Our Lord, then, without at all detracting from the obligation to relieve the poor and indigent, which he had often inculcated, justifies this uncommon expense. The reason upon which his determination is founded, teaches, that some extraordinary respect may be fitly shown to strangers, especially illustrious strangers.

The argument will hold with regard to any other persons of great merit and high station, and all those, to whom we are under great obligations. We may pay them all the respect we are able, with the abundance of good things with which God has blessed us.

And what our Lord delivers here upon this occasion will serve to justify the true interpretation of divers other texts. As Luke xiv, 14, 15, “ Then said he to him that bade him, When thou makest a dinner, or a supper, call not thy friends, nor thy brethren, nor thy rich neighbours-But when thou makest a feast, call the poor, the maimed, the lame, the blind; and thou shalt be blessed: for they cannot recompense thee; but thou shalt be recompensed at the resurrection of the just.' Our Lord is not to be understood to forbid entertaining friends, and brethren, and rich neighbours ;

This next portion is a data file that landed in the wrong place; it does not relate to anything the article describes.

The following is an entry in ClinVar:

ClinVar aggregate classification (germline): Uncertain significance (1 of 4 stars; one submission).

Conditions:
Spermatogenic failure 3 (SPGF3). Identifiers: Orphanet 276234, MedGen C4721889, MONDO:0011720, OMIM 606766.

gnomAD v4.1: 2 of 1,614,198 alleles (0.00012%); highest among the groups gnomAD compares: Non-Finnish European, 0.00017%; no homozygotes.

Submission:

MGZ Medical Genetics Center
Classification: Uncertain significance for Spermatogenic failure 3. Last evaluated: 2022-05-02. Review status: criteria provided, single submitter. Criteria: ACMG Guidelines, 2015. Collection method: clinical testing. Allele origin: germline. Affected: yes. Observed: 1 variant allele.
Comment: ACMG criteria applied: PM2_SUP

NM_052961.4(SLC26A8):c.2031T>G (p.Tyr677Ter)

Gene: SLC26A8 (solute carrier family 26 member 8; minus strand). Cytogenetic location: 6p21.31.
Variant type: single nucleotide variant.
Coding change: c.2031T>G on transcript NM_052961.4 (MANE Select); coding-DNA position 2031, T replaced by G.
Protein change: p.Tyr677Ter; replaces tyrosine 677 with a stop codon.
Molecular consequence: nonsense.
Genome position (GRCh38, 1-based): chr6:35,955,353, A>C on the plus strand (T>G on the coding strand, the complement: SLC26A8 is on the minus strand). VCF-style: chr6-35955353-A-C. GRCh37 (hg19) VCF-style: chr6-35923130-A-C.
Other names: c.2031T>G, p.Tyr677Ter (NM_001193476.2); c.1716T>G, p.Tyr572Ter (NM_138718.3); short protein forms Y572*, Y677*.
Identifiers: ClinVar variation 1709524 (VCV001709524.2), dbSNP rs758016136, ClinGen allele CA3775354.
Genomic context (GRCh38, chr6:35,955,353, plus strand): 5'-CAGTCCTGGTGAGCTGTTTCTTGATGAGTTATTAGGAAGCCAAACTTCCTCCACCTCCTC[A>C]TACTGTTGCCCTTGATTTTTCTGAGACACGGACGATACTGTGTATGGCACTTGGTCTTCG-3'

but to teach, that we ought also to take care not to neglect and overlook the poor and necessitous, but to make a kind provision for them, and to show tenderness to such as are in affliction. For men may live in the splendour of an exalted condition, provided they let the poor and indigent partake of their abundance. As our Lord says upon another occasion : “ Give alms of such things as ye possess; and behold, all things are clean unto you,” Luke xi. 41.

We may reasonably take it for granted, that the woman, who now indulged herself in a costly profusion upon Jesus, was also ready to other good works, and often bountiful to

the poor.